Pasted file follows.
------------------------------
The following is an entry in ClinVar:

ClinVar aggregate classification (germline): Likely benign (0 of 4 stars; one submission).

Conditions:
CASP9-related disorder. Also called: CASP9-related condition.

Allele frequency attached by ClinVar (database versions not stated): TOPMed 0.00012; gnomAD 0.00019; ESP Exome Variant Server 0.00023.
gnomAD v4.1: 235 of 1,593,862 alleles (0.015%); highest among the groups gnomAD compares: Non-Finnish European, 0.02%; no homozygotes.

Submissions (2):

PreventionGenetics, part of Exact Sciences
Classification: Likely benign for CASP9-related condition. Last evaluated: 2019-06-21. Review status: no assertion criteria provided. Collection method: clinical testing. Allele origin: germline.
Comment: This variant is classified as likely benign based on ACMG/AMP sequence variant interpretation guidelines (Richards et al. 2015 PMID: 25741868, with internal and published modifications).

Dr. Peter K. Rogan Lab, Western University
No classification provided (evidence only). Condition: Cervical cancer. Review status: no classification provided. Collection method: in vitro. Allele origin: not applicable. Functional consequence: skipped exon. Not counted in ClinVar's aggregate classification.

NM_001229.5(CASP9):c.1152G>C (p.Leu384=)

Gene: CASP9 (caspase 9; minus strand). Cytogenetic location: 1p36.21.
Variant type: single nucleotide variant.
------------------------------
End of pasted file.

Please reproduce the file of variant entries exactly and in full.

The following is an entry in ClinVar:

ClinVar aggregate classification (germline): Likely benign (0 of 4 stars; one submission).

Conditions:
CASP9-related disorder. Also called: CASP9-related condition.

Allele frequency attached by ClinVar (database versions not stated): TOPMed 0.00012; gnomAD 0.00019; ESP Exome Variant Server 0.00023.
gnomAD v4.1: 235 of 1,593,862 alleles (0.015%); highest among the groups gnomAD compares: Non-Finnish European, 0.02%; no homozygotes.

Submissions (2):

PreventionGenetics, part of Exact Sciences
Classification: Likely benign for CASP9-related condition. Last evaluated: 2019-06-21. Review status: no assertion criteria provided. Collection method: clinical testing. Allele origin: germline.
Comment: This variant is classified as likely benign based on ACMG/AMP sequence variant interpretation guidelines (Richards et al. 2015 PMID: 25741868, with internal and published modifications).

Dr. Peter K. Rogan Lab, Western University
No classification provided (evidence only). Condition: Cervical cancer. Review status: no classification provided. Collection method: in vitro. Allele origin: not applicable. Functional consequence: skipped exon. Not counted in ClinVar's aggregate classification.

NM_001229.5(CASP9):c.1152G>C (p.Leu384=)

Gene: CASP9 (caspase 9; minus strand). Cytogenetic location: 1p36.21.
Variant type: single nucleotide variant.